Cavernous Malformation

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How I Coped After Being Diagnosed With an Ultra Rare Brain Disease

I had brain surgery in 2021 to excise a Cavernous Malformation on my 4th Ventricle. The recovery was tough. I had several weeks of physical therapy to help me re-learn walking, how to balance, and even how to drive and ride a bike. I made great progress and graduated. However, that was not to be long lasting. Suddenly, I was experiencing disturbances in my vision, and various areas of my body were numb. After many MRI’s and tests, I was diagnosed with Hypertrophic Olivary Degeneration, or HOD.

I am unable to describe how helpless I felt, when I looked on the internet to find any information about this disease, and there was nothing. The doctor who diagnosed me admitted that his institution had very little information about this disease, and all but wished me luck. He turned my care back over to my Neurologist and General Practitioner to deal with. It was (and still is at times) devastating.

I found a Facebook Support group with around 150 members to try to figure out what the next step was. Unfortunately, the community of patients from all over the world had a similar story to mine. No doctor or institution knew anything about this disease, and we relied on each other to start putting puzzle pieces together. The founder of the group wrote into GARD (Genetic and Rare Diseases) to find more information. We also consulted NORD (National Organization of Rare Diseases). There was very little information with these organizations as well. NORD recommends that all Rare Diseases create patient organizations to fundraise and attract industry to the patient community to start finding answers.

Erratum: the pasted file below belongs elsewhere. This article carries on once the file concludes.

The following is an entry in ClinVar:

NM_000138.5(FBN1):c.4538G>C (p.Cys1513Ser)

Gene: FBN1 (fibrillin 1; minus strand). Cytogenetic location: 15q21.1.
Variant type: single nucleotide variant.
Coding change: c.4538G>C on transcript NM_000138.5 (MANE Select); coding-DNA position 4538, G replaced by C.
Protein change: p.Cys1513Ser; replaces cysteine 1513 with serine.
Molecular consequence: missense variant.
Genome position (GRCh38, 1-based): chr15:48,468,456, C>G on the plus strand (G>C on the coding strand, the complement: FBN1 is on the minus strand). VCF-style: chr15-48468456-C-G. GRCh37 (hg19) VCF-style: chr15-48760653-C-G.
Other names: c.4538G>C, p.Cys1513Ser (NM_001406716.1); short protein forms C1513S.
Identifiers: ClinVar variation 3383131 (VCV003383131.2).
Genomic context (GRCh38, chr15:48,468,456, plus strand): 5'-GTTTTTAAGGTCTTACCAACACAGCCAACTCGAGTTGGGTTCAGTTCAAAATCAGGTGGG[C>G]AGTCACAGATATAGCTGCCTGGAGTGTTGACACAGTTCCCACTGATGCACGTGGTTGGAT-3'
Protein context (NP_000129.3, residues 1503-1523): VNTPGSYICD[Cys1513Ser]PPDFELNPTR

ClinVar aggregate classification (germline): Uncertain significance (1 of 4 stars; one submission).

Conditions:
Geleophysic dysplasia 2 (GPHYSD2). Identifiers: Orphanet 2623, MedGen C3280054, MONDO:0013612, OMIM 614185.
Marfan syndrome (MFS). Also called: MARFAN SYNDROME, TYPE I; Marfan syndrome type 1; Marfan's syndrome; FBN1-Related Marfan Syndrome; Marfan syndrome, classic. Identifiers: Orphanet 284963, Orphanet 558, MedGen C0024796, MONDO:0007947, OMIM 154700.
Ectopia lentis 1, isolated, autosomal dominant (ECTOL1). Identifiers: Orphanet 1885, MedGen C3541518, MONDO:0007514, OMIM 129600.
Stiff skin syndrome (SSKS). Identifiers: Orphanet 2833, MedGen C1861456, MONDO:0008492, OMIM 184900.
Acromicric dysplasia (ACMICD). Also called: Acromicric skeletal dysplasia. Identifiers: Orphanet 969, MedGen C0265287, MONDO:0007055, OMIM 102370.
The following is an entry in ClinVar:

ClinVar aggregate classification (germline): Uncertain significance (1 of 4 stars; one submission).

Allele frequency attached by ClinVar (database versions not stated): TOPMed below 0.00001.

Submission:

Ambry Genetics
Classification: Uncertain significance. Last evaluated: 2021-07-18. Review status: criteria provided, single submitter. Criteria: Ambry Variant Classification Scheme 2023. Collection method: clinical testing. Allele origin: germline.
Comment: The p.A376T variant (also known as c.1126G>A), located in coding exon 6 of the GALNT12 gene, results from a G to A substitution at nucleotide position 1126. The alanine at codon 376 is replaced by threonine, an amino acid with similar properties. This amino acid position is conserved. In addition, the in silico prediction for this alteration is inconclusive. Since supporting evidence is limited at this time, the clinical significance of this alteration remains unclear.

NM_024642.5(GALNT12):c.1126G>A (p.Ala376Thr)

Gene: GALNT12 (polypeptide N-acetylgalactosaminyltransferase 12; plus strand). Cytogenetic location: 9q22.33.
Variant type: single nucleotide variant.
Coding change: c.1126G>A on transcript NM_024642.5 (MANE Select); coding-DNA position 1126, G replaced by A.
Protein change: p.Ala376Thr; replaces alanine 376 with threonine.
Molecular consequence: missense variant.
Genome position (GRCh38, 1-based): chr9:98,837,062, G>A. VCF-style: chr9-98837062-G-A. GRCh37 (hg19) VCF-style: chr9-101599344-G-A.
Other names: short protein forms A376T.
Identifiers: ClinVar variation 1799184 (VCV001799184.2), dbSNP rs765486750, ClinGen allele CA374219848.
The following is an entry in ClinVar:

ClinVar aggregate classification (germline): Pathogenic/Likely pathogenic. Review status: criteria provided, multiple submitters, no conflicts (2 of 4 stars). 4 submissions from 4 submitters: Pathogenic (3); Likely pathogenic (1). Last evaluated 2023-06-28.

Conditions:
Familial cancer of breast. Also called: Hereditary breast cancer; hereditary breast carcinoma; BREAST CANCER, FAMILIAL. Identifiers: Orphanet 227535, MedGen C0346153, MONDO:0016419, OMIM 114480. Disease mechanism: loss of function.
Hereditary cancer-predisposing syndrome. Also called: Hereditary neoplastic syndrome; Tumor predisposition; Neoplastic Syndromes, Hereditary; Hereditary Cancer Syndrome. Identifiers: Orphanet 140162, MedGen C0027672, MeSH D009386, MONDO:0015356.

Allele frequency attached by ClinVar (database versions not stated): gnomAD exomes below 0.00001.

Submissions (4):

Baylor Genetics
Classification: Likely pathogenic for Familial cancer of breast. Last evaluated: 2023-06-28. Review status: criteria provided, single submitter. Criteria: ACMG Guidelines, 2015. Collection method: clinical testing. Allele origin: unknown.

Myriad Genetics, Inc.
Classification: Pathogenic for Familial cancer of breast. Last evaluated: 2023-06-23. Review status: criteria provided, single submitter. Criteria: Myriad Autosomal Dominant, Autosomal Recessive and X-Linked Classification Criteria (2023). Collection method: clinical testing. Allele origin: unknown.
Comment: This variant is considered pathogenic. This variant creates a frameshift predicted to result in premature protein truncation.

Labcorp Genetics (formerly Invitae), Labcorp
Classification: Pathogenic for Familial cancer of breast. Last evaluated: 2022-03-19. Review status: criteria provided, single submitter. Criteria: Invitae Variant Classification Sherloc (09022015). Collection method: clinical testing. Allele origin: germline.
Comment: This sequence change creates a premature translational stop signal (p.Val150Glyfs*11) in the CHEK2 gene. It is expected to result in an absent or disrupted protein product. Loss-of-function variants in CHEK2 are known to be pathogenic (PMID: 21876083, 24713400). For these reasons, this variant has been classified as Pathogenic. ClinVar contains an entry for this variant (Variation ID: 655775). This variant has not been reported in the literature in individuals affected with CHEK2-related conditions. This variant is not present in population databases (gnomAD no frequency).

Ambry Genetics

When I read that suggestion from NORD, my hopelessness started to lift. I had been volunteering for the Angioma Alliance, which is a patient organization for Cerebral Cavernous Malformation. I knew that I could do the same for HOD. I polled the support group and asked if people were interested in creating the patient organization, and it was a resounding YES!

Armed with absolutely no experience or knowledge, I forged ahead. I asked some close friends and family if they wanted to be on the Board, and there was no hesitation at all. We dove in, headfirst. We received our 501c3 status from the IRS in October of 2021. As of today, we have partnered with CoRDS (Sanford Research) to create our patient registry, which will go live at the end of June 2022. We are holding fundraisers and are on the precipice of releasing merchandise to help fundraise for the cause. We hold regular board meetings and consult with many others who have trailblazed in the community to learn from their experience. We hope to do the same for other newly formed communities in the future.

I coped with this devastating diagnosis the only way I know how, to take action and make things better for the next person diagnosed with this rare neurological disease. It would have been much easier to sink into despair and let go of life as I once knew it. I never want another person to feel the hopelessness that I once did.